A pair of mass transit projects could shape Glendale mobility
Glendale’s future is looking more mobile.
A pair of mass transit projects, both in the early planning stages, could make it easier for residents to get around — and out of — Glendale without ever having to get into a car.
By 2024, riders should be able to jump onto a $267-million, Los Angeles Metro-helmed Bus-Rapid Transit system, or BRT, connecting Pasadena and North Hollywood via Burbank and Glendale, according to project manager Scott Hartwell, who described the project as “light rail on rubber tires.”
That effort could complement an electric-powered Glendale-Burbank regional streetcar, currently in a feasibility study, that would serve as a link between the city transit center and downtown area, according to the city’s assistant director of community development, Bradley Calvert.
An update on both projects came before the City Council Tuesday, with officials weighing in on how they’d like to see the nascent projects develop, including their potential routes.
“We don’t want everything going in the same direction,” Hartwell said of the importance of considering both projects together.
According to Hartwell, a tentative line is planned to connect downtown Burbank to Glendale via Glenoaks Boulevard. Then there are some options. The line could hop onto the 134 Freeway for a brief stretch before getting off and feeding into Eagle Rock — or head south on Central Avenue before continuing east on Broadway or Colorado streets.
Advantages of the freeway route would include “a faster travel time and, in addition to that, you would avoid some of the potential impacts that you would have operating on the street,” Hartwell said. “The downside is you bypass all the destinations south of the 134,” including the Americana at Brand, Glendale Galleria and the coming Armenian American Museum.
A proposed route for the streetcar would first connect the Larry Zarian Transportation to Lomita via Central, with Calvert calling it “probably the best opportunity to increase ridership.”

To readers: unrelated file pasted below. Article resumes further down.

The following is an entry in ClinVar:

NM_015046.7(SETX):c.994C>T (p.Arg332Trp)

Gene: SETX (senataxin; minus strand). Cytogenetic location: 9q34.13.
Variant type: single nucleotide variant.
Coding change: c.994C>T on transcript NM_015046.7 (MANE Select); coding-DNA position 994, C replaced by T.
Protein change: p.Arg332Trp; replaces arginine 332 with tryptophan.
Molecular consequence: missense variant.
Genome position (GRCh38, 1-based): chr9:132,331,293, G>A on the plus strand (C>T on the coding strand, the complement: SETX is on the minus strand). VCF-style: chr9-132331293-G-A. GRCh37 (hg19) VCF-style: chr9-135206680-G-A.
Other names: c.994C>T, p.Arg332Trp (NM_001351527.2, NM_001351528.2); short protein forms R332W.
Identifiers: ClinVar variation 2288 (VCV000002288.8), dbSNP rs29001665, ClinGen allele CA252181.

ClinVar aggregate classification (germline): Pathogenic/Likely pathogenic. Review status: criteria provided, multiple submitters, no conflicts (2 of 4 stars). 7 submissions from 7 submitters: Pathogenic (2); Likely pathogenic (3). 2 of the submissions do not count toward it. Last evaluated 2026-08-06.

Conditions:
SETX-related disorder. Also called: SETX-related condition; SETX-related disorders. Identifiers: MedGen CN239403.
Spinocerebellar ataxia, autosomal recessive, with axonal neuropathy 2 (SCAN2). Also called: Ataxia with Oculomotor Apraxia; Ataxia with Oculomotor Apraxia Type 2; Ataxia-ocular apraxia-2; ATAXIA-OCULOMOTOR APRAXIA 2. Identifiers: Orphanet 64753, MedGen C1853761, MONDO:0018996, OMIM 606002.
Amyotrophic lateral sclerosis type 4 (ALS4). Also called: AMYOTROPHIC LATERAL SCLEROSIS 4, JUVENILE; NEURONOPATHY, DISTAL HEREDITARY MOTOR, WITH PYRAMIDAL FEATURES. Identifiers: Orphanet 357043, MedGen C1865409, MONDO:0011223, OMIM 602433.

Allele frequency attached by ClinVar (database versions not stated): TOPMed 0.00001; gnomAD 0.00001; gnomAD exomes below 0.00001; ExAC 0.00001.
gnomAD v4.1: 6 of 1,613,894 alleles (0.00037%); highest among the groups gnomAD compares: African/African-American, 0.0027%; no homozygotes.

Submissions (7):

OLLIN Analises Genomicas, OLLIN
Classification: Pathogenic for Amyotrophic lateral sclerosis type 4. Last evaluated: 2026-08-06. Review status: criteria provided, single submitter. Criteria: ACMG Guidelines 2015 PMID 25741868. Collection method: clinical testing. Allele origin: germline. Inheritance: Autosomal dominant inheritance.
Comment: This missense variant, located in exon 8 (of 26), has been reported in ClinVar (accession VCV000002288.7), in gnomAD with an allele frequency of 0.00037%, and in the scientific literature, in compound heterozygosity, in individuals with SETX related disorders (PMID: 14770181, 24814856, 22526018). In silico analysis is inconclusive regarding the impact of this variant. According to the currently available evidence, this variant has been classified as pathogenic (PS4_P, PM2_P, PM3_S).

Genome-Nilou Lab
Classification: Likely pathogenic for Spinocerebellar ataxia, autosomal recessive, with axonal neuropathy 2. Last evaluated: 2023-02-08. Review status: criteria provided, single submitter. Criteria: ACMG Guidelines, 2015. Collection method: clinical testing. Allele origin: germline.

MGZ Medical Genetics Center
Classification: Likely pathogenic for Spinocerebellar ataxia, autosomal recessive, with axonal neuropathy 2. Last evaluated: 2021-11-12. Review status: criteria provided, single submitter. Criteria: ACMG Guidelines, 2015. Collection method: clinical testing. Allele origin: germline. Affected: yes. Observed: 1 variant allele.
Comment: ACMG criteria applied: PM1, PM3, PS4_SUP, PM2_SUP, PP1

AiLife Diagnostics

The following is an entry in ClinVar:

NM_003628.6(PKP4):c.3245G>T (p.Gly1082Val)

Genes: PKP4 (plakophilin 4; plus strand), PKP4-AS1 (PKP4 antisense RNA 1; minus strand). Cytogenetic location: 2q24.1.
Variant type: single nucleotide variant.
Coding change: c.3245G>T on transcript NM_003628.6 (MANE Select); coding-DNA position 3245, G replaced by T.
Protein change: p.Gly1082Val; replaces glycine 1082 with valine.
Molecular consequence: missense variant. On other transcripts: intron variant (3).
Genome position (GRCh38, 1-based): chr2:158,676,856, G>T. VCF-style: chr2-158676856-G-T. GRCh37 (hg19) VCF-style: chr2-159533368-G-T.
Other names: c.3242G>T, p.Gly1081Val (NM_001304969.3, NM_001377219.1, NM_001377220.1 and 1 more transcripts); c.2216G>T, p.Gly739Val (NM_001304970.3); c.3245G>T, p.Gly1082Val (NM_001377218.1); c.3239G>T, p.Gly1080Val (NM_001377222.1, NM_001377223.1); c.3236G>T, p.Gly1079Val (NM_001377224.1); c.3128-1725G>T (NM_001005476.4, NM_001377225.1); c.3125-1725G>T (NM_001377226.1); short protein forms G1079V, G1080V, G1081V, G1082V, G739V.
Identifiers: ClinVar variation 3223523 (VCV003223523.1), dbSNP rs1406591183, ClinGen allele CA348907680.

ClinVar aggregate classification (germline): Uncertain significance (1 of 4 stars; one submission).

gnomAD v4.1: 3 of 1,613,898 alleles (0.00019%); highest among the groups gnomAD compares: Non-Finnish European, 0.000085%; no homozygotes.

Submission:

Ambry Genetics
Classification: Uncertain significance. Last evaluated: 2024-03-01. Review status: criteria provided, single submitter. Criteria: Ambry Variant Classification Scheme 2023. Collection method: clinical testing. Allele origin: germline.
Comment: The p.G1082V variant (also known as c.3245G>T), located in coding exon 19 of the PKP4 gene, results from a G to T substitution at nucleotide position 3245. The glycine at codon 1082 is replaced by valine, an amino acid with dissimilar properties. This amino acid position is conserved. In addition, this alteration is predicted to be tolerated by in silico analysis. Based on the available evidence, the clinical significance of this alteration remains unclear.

Then, similar to the BRT, there are options to be weighed. One potential route, a loop, would head northbound along Central, cross the 134 and come back south on Brand Boulevard. A second alternative would place both the north and southbound lanes on Brand.
While the loop option would minimize disturbances to Brand, “it might be a little less intuitive [to use] for riders,” said Calvert, who previously worked on a streetcar line in Atlanta.
Eventually, the streetcar could be expanded to connect to Burbank, Calvert said.
Metro’s BRT has secured funding through Measure M, a Los Angeles County voter-approved sales tax that supports transportation projects, and Senate Bill 1, the state’s gas tax increase.
Meanwhile, the streetcar, still in an earlier phase than the bus system, has no definitive funding source yet, according to city staff.
“It is a very, very expensive project,” City Manager Yasmin Beers said at the council meeting, pegging the cost at $25 to $28 million per mile. As currently envisioned, it would be nearly 5 miles long, Calvert said.
Glendale Mayor Ara Najarian said he was aware of several Chinese companies interested in pursuing a public-private partnership, in which the company would design, build, operate and maintain the rail and in return take the revenues and any other funding.
Because those companies are looking for high ridership to justify their investment, “I think we need to look at the greatest ridership models … for our financial success, but as well as serving the public,” Najarian said.
Ridership levels of the BRT could reach 30,000 people per day by 2042, Hartwell said.
Najarian, vice-chair of Metrolink and a Los Angeles MTA board member, has said improving Glendale’s mass transit options is one of his top priorities as mayor.
Another report on the streetcar is set to arrive in July, Calvert said.
This month, those overseeing the BRT will go before the Metro board to present their findings and ask for approval to go into the next phase — environmental review.